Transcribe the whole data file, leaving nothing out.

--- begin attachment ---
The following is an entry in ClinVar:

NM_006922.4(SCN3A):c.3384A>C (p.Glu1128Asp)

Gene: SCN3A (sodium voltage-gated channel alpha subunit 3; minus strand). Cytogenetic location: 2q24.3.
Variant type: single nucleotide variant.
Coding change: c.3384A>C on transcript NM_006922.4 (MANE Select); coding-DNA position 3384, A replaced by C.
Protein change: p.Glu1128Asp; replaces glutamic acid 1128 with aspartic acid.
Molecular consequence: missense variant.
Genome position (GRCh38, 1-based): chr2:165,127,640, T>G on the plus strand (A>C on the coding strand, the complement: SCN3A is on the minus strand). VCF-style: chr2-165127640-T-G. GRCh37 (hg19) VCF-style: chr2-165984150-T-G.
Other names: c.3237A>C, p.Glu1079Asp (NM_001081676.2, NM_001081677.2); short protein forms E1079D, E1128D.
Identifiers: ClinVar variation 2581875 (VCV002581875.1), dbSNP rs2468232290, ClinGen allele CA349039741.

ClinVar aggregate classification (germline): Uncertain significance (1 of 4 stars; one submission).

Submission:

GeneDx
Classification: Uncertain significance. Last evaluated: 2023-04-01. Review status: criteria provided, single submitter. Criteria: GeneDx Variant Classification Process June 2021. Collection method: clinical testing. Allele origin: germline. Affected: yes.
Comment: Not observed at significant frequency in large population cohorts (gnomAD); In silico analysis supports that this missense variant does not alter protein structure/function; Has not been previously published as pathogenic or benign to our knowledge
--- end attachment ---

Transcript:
The following is an entry in ClinVar:

NM_006922.4(SCN3A):c.3384A>C (p.Glu1128Asp)

Gene: SCN3A (sodium voltage-gated channel alpha subunit 3; minus strand). Cytogenetic location: 2q24.3.
Variant type: single nucleotide variant.
Coding change: c.3384A>C on transcript NM_006922.4 (MANE Select); coding-DNA position 3384, A replaced by C.
Protein change: p.Glu1128Asp; replaces glutamic acid 1128 with aspartic acid.
Molecular consequence: missense variant.
Genome position (GRCh38, 1-based): chr2:165,127,640, T>G on the plus strand (A>C on the coding strand, the complement: SCN3A is on the minus strand). VCF-style: chr2-165127640-T-G. GRCh37 (hg19) VCF-style: chr2-165984150-T-G.
Other names: c.3237A>C, p.Glu1079Asp (NM_001081676.2, NM_001081677.2); short protein forms E1079D, E1128D.
Identifiers: ClinVar variation 2581875 (VCV002581875.1), dbSNP rs2468232290, ClinGen allele CA349039741.

ClinVar aggregate classification (germline): Uncertain significance (1 of 4 stars; one submission).

Submission:

GeneDx
Classification: Uncertain significance. Last evaluated: 2023-04-01. Review status: criteria provided, single submitter. Criteria: GeneDx Variant Classification Process June 2021. Collection method: clinical testing. Allele origin: germline. Affected: yes.
Comment: Not observed at significant frequency in large population cohorts (gnomAD); In silico analysis supports that this missense variant does not alter protein structure/function; Has not been previously published as pathogenic or benign to our knowledge